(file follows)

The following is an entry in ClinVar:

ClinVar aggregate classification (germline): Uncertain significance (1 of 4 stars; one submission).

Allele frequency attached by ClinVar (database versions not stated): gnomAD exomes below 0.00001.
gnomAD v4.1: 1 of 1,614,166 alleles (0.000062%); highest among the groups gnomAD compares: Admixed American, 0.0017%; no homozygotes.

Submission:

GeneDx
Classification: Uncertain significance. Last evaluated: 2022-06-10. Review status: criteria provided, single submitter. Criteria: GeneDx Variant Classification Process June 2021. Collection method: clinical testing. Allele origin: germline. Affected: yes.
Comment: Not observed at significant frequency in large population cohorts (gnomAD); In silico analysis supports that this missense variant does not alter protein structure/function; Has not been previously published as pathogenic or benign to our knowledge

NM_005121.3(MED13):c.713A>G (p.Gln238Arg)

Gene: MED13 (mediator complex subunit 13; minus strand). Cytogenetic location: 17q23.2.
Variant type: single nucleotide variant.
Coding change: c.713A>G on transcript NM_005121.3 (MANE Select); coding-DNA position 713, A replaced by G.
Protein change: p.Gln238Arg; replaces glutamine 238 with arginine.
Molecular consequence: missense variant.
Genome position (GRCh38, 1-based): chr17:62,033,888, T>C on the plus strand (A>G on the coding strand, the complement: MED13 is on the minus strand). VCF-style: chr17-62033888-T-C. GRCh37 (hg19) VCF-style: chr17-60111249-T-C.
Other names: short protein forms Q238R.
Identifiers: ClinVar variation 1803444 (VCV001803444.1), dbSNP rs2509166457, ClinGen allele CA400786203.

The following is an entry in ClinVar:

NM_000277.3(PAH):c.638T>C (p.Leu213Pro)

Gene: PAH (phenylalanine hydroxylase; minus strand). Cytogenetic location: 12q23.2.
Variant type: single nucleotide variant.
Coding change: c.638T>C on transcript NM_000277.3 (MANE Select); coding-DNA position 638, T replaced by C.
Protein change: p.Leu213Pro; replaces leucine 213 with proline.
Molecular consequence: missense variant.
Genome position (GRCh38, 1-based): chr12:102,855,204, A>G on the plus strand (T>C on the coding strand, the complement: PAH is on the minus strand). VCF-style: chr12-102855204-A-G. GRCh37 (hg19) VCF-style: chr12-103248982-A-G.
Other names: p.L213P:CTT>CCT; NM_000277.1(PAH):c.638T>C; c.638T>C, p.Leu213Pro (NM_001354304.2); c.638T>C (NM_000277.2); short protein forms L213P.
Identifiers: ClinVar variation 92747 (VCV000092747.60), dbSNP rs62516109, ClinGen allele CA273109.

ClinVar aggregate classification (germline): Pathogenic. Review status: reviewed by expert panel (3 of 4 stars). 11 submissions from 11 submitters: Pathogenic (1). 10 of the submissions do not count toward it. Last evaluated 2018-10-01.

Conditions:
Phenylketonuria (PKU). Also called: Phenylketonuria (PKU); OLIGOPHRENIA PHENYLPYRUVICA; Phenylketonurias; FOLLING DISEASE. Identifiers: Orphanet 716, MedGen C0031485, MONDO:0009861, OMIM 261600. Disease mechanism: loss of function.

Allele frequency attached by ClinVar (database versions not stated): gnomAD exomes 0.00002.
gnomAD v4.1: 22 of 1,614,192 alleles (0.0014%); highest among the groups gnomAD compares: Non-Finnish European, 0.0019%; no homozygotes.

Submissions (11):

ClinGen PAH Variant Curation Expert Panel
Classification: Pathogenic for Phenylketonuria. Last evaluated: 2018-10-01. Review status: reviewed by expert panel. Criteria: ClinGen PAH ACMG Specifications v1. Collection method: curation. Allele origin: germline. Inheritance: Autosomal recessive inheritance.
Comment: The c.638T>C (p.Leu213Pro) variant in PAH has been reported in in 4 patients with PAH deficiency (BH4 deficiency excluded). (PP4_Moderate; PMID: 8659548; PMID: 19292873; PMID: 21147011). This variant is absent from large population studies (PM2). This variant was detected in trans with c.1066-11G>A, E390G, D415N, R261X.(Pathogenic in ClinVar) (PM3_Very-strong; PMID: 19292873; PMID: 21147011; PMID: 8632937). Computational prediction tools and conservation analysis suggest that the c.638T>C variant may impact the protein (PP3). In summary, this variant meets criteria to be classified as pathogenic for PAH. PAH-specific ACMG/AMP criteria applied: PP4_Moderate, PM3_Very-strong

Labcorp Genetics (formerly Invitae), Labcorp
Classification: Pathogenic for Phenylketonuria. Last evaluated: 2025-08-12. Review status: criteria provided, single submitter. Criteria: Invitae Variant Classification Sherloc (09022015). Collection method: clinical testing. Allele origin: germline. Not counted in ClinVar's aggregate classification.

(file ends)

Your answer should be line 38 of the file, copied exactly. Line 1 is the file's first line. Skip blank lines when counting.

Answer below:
Classification: Pathogenic for Phenylketonuria. Last evaluated: 2025-08-12. Review status: criteria provided, single submitter. Criteria: Invitae Variant Classification Sherloc (09022015). Collection method: clinical testing. Allele origin: germline. Not counted in ClinVar's aggregate classification.